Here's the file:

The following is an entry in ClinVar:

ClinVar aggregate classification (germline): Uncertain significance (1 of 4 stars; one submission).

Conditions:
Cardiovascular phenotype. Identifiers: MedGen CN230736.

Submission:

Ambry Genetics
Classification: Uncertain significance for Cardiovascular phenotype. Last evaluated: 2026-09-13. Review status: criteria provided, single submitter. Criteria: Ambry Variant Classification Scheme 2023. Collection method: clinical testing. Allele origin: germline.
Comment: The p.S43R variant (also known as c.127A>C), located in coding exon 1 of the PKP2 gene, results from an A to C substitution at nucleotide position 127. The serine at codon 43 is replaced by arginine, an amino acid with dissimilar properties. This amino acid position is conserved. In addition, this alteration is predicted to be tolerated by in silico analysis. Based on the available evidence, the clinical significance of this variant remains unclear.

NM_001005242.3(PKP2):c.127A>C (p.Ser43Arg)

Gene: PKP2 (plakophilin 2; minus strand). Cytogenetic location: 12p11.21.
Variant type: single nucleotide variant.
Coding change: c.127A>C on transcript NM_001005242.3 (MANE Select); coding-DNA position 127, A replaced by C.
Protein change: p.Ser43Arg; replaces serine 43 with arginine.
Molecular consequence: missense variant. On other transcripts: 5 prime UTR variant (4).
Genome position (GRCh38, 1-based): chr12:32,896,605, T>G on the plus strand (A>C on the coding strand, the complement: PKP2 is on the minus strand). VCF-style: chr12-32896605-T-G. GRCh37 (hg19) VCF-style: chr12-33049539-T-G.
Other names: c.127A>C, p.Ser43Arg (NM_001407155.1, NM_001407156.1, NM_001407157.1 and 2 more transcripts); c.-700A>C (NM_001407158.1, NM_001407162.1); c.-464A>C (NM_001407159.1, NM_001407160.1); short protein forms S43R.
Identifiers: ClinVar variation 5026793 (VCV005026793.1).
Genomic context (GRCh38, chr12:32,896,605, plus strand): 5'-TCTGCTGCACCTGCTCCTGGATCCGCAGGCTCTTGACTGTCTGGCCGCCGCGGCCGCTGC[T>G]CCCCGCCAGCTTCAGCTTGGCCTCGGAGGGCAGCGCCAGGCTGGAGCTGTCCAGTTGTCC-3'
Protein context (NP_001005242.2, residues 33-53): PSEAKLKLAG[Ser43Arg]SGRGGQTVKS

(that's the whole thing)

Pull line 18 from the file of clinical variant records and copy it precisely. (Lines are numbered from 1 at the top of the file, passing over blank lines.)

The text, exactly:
Genomic context (GRCh38, chr12:32,896,605, plus strand): 5'-TCTGCTGCACCTGCTCCTGGATCCGCAGGCTCTTGACTGTCTGGCCGCCGCGGCCGCTGC[T>G]CCCCGCCAGCTTCAGCTTGGCCTCGGAGGGCAGCGCCAGGCTGGAGCTGTCCAGTTGTCC-3'